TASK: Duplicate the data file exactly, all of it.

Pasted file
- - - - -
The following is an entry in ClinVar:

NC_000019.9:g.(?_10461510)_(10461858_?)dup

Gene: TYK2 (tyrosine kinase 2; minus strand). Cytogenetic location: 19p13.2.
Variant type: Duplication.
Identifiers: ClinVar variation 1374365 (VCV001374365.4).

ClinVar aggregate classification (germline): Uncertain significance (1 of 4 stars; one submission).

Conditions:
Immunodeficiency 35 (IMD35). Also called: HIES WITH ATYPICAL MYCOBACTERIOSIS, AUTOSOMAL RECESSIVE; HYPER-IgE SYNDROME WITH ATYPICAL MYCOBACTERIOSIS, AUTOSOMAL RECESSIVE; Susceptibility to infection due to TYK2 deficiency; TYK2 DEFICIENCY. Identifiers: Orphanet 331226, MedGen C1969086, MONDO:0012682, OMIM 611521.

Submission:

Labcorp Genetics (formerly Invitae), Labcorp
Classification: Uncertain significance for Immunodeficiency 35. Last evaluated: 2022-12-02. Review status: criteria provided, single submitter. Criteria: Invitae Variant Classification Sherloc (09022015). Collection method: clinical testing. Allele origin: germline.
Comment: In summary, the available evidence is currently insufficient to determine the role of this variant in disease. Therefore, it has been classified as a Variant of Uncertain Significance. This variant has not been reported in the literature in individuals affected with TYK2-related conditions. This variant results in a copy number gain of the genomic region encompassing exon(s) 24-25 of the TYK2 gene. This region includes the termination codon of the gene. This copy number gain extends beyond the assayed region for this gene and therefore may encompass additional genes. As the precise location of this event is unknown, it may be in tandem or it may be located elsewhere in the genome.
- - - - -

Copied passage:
The following is an entry in ClinVar:

NC_000019.9:g.(?_10461510)_(10461858_?)dup

Gene: TYK2 (tyrosine kinase 2; minus strand). Cytogenetic location: 19p13.2.
Variant type: Duplication.
Identifiers: ClinVar variation 1374365 (VCV001374365.4).

ClinVar aggregate classification (germline): Uncertain significance (1 of 4 stars; one submission).

Conditions:
Immunodeficiency 35 (IMD35). Also called: HIES WITH ATYPICAL MYCOBACTERIOSIS, AUTOSOMAL RECESSIVE; HYPER-IgE SYNDROME WITH ATYPICAL MYCOBACTERIOSIS, AUTOSOMAL RECESSIVE; Susceptibility to infection due to TYK2 deficiency; TYK2 DEFICIENCY. Identifiers: Orphanet 331226, MedGen C1969086, MONDO:0012682, OMIM 611521.

Submission:

Labcorp Genetics (formerly Invitae), Labcorp
Classification: Uncertain significance for Immunodeficiency 35. Last evaluated: 2022-12-02. Review status: criteria provided, single submitter. Criteria: Invitae Variant Classification Sherloc (09022015). Collection method: clinical testing. Allele origin: germline.
Comment: In summary, the available evidence is currently insufficient to determine the role of this variant in disease. Therefore, it has been classified as a Variant of Uncertain Significance. This variant has not been reported in the literature in individuals affected with TYK2-related conditions. This variant results in a copy number gain of the genomic region encompassing exon(s) 24-25 of the TYK2 gene. This region includes the termination codon of the gene. This copy number gain extends beyond the assayed region for this gene and therefore may encompass additional genes. As the precise location of this event is unknown, it may be in tandem or it may be located elsewhere in the genome.